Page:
Without a Paddle:
U.S. Law Powerless to Protect Colorado River From Mining
Record prices for uranium, gold and other metals are sparking a surge in mining claims that threaten the Colorado River, a source of drinking water for 25 million Americans and the lifeblood of Western agriculture.
An Environmental Working Group investigation found that claims within 10 miles of the Colorado more than doubled in 5 years. But the nation's antiquated mining law leaves federal officials virtually powerless to protect the West's iconic river from the contaminated runoff, mountains of waste and ravaged landscapes hardrock mining leaves behind.
Hardrock mining has been the nation's leading source of toxic polllution for nine years straight, according to the Environmental Protection Agency. Across the West the toll on the region's limited water resources has been severe.
EPA says 40 percent of western watersheds have been degraded by mining operations. Recently, both the governor of Arizona and the chief of Metropolitan Water District of Southern California wrote to the Interior Department with concerns about the threat uranium mining poses to the drinking water of people in Phoenix, greater Los Angeles, San Diego and other cities.
Mining claims within 10 miles of the Colorado, which winds through 5 states on its 1,450-mile course from the Rocky Mountains to the Gulf of California in northwestern Mexico, increased from 2,568 in January 2003 to 5,545 in January 2008, according to Bureau of Land Management (BLM) records. (EWG 2008) In that period, mining claims within 5 miles of the river nearly tripled, from 395 to 1,195.
BLM doesn't identify which of the claims are for uranium mines. But EWG's investigation identified 4 of the 10 largest claimholders within 10 miles of the river as uranium interests, with the rest apparently looking for gold. An earlier EWG investigation found more than 1,000 new claims - most, if not all, for uranium - within 5 miles of the Grand Canyon, which carries the Colorado through Arizona toward Las Vegas and Lake Mead (EWG 2008).
Claimholders within 10 miles of the Colorado River
||Number of claims|
within 10 miles
of the Colorado River
|1||Glamis Imperial Corp||Vancouver, BC||611|
|2||Energy Fuels Resources Corp||Vancouver, BC||346|
|3||Kee Nez Resources Llc||Price, UT||308|
|4||Augustus Ventures LLC||Nederland, CO||271|
|5||Clyde L Smith||Point Roberts, WA||244|
|6||David S Smith||Seattle, WA||244|
|7||Erin Smith Bloom||Shoreline, WA||244|
|8||Nancy J Smith||Point Roberts, WA||244|
|9||Desert Shadow||Reno, NV||244|
|10||Patrick Hillard||Kanab, UT||223|
Lake Mead, south of Las Vegas, is the source of irrigation water for the Imperial Valley in California and Arizona, where most of the nation's winter vegetables are grown. (UC Extension 2008). Some crops can absorb radioactive elements from contaminated irrigation water, exposing people and animals that eat the plants (OECD 2002). The lake and the river south of it also supply drinking water for an estimated 25 million residents of Los Angeles, San Diego, Phoenix, Las Vegas and other cities.
Hardrock mining, whether of gold, copper or other ores, is the nation's leading source of toxic pollution, according to the Environmental Protection Agency (EPA 2008). But the prospect of radioactive waste draining into the Colorado River is especially disturbing, in light of the devastation uranium mining has already inflicted on the West. Near Moab, Utah, a 16 million tons pile of radioactive uranium waste sits almost on top of the Colorado. Decades of water contamination from uranium mining are blamed for high rates of cancer and nervous disorders among the Navajo, whose reservation straddles Arizona, Utah, and New Mexico.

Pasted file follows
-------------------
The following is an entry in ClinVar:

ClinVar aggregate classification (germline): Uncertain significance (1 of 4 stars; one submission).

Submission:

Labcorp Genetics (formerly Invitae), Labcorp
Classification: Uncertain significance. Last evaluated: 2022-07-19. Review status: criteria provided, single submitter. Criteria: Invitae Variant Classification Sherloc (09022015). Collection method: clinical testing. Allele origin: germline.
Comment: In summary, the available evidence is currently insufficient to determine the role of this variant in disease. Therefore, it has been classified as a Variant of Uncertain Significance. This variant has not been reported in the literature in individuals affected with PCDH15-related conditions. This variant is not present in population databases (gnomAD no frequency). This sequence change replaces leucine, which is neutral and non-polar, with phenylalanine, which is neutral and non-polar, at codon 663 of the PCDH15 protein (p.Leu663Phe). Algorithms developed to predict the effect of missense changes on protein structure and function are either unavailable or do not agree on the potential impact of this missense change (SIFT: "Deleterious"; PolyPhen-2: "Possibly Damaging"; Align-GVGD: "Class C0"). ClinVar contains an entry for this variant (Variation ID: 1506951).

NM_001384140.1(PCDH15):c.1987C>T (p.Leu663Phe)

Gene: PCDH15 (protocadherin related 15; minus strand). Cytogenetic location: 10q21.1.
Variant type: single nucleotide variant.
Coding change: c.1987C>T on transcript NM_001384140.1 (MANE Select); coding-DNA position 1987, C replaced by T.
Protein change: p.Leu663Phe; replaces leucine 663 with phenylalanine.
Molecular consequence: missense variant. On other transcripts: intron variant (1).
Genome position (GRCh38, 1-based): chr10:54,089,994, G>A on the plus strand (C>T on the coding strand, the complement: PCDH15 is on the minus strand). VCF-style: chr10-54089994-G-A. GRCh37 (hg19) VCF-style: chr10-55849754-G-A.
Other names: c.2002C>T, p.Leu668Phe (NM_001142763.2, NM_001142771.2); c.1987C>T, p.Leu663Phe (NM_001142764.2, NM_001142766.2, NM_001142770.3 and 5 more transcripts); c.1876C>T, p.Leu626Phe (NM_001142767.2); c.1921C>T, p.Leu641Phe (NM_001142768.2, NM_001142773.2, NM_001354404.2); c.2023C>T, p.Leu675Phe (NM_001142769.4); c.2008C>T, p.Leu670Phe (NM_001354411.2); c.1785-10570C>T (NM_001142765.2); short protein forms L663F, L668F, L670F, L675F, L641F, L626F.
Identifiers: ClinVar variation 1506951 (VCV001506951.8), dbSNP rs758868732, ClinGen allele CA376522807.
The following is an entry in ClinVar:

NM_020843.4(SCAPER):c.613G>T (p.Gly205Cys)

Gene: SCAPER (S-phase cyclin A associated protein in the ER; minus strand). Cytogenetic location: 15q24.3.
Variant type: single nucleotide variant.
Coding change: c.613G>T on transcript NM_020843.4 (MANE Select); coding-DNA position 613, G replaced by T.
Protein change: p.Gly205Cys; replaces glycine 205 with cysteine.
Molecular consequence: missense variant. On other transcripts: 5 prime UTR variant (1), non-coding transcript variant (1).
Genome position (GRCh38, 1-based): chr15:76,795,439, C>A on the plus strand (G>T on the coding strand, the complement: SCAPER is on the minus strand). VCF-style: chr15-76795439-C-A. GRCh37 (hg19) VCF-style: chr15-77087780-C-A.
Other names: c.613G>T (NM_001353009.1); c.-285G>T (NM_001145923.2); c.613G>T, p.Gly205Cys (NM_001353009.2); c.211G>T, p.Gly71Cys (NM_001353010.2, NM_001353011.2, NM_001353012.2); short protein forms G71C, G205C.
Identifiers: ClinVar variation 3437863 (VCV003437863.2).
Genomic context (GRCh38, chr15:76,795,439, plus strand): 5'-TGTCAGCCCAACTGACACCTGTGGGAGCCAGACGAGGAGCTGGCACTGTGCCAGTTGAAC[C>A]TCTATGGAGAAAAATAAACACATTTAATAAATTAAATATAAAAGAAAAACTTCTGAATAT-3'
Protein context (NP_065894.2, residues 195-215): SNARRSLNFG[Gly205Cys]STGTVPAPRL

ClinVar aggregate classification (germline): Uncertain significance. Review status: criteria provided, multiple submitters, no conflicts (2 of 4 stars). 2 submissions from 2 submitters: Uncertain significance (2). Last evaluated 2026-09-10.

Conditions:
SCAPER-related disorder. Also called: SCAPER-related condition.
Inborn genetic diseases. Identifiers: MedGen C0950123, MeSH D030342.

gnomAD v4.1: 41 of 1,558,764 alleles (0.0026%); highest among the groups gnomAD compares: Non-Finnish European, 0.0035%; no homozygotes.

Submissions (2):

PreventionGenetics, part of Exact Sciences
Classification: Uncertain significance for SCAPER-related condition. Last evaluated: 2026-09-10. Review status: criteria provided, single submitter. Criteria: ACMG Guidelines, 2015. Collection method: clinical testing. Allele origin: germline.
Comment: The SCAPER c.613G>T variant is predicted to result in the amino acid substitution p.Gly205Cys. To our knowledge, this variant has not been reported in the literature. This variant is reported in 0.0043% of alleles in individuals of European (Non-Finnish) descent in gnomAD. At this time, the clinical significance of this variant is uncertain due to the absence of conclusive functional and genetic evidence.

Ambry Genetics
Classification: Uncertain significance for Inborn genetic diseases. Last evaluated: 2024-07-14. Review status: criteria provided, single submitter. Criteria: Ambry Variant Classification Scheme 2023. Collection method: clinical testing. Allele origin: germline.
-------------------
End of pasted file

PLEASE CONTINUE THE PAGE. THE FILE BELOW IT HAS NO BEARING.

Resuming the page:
Growing Concern by States and Utilities
With no end in sight to rising uranium and gold prices, and a 136-year-old statute that grants claimholders a near-absolute right to mine, users of Colorado River water are worried.
"The dramatic rise in prices for uranium over the past three years has created a "boom" that has the potential to seriously harm the Grand Canyon National Park and the water quality of the lower Colorado River," Arizona Gov. Janet Napolitano wrote in March to Interior Sec. Dirk Kempthorne. She urged him to use emergency powers to remove land near the Grand Canyon from new mining activity and to study the environmental impact of uranium mining in the area. [PDF file]
The Metropolitan Water District of Southern California (MWD), which serves 18 million customers in Los Angeles, San Diego and other cities, also wrote to Kempthorne.
"Uranium is a regulated radioactive constituent with significant health concerns associated with it," wrote MWD General Manager Jeffrey Kightlinger. "In addition to the public health impacts, exploration and mining of a radioactive material near a drinking water source may impact the public's confidence in the safety and reliability of the water supply." [PDF file]
Despite the growing threat and mounting concern, under the 1872 General Mining Law federal officials are virtually powerless to prevent mining even if it would affect the West's most precious commodity. In December, the U.S. Forest Service granted approval for preliminary drilling of 39 uranium mines near the south rim of the Grand Canyon, saying the law left no option to deny the proposal. (The drilling has since been put on hold by a federal judge).
Last fall, the House of Representatives passed a comprehensive mining reform bill that would improve standards for protecting Western water and give federal land managers the power to balance mining against water quality, recreation and other needs. But under the leadership of Senate Majority Leader Harry Reid (D-NV) - a longtime supporter of his state's mining industry - the Senate has yet to act on its own version of the bill.